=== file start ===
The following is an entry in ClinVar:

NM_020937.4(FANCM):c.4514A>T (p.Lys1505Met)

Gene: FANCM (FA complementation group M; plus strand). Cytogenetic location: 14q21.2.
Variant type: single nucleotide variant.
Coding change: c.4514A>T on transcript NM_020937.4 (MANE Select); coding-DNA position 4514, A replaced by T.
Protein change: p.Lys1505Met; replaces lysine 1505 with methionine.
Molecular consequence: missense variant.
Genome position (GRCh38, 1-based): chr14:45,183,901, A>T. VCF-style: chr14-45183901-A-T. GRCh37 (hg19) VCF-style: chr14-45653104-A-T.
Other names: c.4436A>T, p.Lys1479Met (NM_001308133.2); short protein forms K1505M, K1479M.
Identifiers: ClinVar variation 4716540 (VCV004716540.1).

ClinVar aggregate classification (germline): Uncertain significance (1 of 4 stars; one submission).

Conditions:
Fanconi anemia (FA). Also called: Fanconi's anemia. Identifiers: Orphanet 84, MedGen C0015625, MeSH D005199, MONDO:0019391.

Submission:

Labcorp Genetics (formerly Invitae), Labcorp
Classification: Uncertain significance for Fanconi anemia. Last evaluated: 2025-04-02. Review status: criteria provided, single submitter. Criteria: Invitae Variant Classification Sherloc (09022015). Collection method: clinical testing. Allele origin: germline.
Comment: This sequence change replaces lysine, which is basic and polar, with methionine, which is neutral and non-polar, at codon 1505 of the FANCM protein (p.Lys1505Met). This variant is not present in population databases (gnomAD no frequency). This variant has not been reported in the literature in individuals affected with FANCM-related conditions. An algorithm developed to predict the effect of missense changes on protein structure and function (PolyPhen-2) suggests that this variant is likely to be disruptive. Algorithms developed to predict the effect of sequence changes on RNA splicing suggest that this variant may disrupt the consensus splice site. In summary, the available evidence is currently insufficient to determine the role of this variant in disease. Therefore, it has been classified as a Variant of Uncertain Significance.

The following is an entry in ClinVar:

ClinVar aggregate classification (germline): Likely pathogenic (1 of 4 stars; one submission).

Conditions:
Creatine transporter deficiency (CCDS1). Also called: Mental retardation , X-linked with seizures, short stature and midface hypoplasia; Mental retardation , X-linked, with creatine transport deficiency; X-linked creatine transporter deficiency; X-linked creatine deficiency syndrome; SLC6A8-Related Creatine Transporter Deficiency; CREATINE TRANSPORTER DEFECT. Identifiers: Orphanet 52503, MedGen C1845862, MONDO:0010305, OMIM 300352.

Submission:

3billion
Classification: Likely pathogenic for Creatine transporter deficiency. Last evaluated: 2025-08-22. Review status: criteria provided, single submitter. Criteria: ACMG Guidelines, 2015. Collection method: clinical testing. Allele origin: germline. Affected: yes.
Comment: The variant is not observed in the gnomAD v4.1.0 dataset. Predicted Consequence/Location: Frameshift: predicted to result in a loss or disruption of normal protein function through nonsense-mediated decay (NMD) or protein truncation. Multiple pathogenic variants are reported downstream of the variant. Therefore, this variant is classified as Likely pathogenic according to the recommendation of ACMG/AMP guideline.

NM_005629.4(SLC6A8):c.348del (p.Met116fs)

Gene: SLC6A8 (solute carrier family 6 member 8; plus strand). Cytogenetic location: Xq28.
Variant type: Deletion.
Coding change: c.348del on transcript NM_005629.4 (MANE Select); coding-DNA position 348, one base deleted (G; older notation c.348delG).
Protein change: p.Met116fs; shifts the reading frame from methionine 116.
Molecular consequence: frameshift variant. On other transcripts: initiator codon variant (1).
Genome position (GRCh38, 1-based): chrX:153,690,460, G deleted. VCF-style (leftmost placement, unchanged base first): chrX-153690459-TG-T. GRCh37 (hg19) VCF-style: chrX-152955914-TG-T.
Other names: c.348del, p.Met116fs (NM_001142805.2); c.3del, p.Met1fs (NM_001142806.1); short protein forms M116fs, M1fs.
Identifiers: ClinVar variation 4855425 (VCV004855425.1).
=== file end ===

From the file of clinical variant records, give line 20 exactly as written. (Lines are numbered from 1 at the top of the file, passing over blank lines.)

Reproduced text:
Conditions: